Blog article byAngelo A. Rossetti, USPTA Elite/PTR Professional, USTA HP & Mental Skills Certified & 2X Guinness World Records™ holder
Athletes at all levels need to learn how to understand and deal with fear rather than to try to avoid it. Fear in sports comes from two primary outcomes:
Fear of failure.
Fear of success.
Studies have shown that human beings strive to avoid pain rather than seek pleasure. In V. Nicol’s book Social Economies of Fear and Desire: Emotional Regulation, Emotion Management, and Embodied Autonomy, “…fear is the painfully felt urge to overcome danger in order to avoid pain, while desire is the pleasurably felt urge to implement security in order to pursue pleasure. Together fear and desire constitute the most basic forms of subjective motivation to act.”
Fear is the more powerful form of motivation.
Unless you are fearful of physical harm, fear in sports typically centers around undesirable outcomes. The fear of failure or losing could lead to disappointment by your parents, coaches and friends. You might not be as popular or authoritative in your sport in the eyes of others. Ultimately champions LOVE to win and HATE to lose but they are not AFRAID of losing. They embrace the opportunity for the chance at winning. They understand the risks. They are able to rationalize the fact that they cannot directly control the outcome so they might as well enjoy the process and see what happens.
Failures are the steps to success. The more times you fail the greater your chances of succeeding. I know this seems counterintuitive from a confidence standpoint but it’s true. It took Thomas Edison 10,000 attempts to refine the lightbulb. He sees each failure as simply a “step” towards the invention. He failed his way forward to success.
The fear of winning is a different animal in the same species. Winning could put you in the uncomfortable spotlight. It can put more pressure on you the next time around to succeed. It inflates everyone’s expectations of your performance going forward. You can no longer fly under the radar. Change is not good or bad it is just change. So if you have a fear of failure or a fear of winning, it’s ok as long as you are able to rationalize the fact that you cannot control the outcome, so enjoy the process and deal with the outcome, whether losing or winning, when it comes.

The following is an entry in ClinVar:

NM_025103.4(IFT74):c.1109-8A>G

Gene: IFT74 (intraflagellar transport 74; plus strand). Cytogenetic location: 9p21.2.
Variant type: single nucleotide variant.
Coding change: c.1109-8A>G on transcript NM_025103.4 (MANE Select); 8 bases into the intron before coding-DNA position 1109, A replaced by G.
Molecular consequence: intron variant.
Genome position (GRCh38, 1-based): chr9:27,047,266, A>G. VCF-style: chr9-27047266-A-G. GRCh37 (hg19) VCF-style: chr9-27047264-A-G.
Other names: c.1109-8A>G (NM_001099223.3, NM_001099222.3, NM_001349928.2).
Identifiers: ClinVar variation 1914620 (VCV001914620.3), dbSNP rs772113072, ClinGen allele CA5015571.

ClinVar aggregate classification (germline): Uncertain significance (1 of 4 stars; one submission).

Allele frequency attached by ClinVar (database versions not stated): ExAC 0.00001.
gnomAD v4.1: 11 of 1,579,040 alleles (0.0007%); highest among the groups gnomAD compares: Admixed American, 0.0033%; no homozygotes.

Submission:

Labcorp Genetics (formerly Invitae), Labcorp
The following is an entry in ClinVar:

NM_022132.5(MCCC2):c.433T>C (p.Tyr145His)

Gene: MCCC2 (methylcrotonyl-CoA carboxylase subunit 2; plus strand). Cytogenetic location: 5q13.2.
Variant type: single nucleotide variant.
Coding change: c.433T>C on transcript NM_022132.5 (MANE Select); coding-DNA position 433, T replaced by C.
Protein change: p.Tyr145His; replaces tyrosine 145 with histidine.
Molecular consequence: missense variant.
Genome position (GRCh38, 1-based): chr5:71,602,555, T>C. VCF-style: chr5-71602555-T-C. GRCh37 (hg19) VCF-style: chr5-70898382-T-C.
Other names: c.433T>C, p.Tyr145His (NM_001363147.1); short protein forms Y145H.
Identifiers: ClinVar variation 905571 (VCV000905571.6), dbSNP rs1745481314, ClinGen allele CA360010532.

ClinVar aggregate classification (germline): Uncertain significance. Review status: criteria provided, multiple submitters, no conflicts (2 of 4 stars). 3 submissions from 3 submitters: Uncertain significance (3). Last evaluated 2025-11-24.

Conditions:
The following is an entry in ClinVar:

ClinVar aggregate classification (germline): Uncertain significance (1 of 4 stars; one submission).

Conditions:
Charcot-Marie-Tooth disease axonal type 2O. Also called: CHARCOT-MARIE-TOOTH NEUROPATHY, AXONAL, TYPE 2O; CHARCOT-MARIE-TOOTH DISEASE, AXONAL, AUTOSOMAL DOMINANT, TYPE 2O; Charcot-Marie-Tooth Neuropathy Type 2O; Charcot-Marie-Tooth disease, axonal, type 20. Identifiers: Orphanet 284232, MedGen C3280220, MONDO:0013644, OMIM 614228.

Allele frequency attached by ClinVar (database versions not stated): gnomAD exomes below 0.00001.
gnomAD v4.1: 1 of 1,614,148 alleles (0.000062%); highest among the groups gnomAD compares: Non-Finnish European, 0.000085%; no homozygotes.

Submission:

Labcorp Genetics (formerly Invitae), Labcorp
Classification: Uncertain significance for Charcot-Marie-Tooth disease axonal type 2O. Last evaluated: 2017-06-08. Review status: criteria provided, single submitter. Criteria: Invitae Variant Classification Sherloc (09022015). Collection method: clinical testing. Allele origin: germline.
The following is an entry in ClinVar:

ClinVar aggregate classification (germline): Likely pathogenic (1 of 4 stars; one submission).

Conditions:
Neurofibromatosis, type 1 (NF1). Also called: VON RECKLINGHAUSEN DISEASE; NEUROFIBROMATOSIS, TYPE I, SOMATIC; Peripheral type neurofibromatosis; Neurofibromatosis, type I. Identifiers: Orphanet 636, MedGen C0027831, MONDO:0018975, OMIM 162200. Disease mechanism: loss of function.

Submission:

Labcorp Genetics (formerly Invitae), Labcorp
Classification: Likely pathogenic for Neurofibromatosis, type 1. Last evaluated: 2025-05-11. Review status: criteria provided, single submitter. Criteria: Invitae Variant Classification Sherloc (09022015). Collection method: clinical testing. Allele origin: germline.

Compete like a wolf. Wolves rarely have or show fear. Understand and put fear in its rightful place. You do not need to protect yourself from what others think , what you will feel or what the outcome might be. Focus on controlling the controllables rather than worrying about the outcome and everything else will fall into place.
I believe in the motto of Special Olympics which I learned when volunteering at the 1995 Special Olympics World Games at Yale University: “Let me win. But if I cannot win, let me be brave in the attempt.“
I always welcome feedback at angeloarossetti @ gmail .com.
You can learn more about a couple of tennis GUINNESS WORLD RECORDS™ that I have been a part of: